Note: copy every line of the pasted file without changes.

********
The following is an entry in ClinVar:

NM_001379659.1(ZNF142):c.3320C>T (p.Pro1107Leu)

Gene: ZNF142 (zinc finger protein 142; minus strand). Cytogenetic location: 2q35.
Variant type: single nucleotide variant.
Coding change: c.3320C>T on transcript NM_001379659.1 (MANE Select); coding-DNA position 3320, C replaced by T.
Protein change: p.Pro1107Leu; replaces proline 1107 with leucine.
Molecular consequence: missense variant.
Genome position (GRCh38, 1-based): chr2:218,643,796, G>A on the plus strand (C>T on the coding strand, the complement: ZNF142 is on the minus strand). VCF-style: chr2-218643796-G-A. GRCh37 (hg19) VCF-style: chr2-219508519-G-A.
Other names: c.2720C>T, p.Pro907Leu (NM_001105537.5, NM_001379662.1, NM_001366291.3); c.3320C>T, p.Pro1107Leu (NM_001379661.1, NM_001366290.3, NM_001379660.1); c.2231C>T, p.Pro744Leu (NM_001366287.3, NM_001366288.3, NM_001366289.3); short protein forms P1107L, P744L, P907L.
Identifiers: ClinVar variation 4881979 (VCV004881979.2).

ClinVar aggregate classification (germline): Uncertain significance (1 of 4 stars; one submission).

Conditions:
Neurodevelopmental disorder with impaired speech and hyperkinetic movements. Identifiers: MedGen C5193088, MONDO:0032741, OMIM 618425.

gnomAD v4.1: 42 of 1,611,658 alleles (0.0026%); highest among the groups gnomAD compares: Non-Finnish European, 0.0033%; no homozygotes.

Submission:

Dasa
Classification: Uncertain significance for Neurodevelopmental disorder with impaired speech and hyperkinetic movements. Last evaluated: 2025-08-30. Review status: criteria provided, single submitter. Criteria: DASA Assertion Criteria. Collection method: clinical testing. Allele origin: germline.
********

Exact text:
The following is an entry in ClinVar:

NM_001379659.1(ZNF142):c.3320C>T (p.Pro1107Leu)

Gene: ZNF142 (zinc finger protein 142; minus strand). Cytogenetic location: 2q35.
Variant type: single nucleotide variant.
Coding change: c.3320C>T on transcript NM_001379659.1 (MANE Select); coding-DNA position 3320, C replaced by T.
Protein change: p.Pro1107Leu; replaces proline 1107 with leucine.
Molecular consequence: missense variant.
Genome position (GRCh38, 1-based): chr2:218,643,796, G>A on the plus strand (C>T on the coding strand, the complement: ZNF142 is on the minus strand). VCF-style: chr2-218643796-G-A. GRCh37 (hg19) VCF-style: chr2-219508519-G-A.
Other names: c.2720C>T, p.Pro907Leu (NM_001105537.5, NM_001379662.1, NM_001366291.3); c.3320C>T, p.Pro1107Leu (NM_001379661.1, NM_001366290.3, NM_001379660.1); c.2231C>T, p.Pro744Leu (NM_001366287.3, NM_001366288.3, NM_001366289.3); short protein forms P1107L, P744L, P907L.
Identifiers: ClinVar variation 4881979 (VCV004881979.2).

ClinVar aggregate classification (germline): Uncertain significance (1 of 4 stars; one submission).

Conditions:
Neurodevelopmental disorder with impaired speech and hyperkinetic movements. Identifiers: MedGen C5193088, MONDO:0032741, OMIM 618425.

gnomAD v4.1: 42 of 1,611,658 alleles (0.0026%); highest among the groups gnomAD compares: Non-Finnish European, 0.0033%; no homozygotes.

Submission:

Dasa
Classification: Uncertain significance for Neurodevelopmental disorder with impaired speech and hyperkinetic movements. Last evaluated: 2025-08-30. Review status: criteria provided, single submitter. Criteria: DASA Assertion Criteria. Collection method: clinical testing. Allele origin: germline.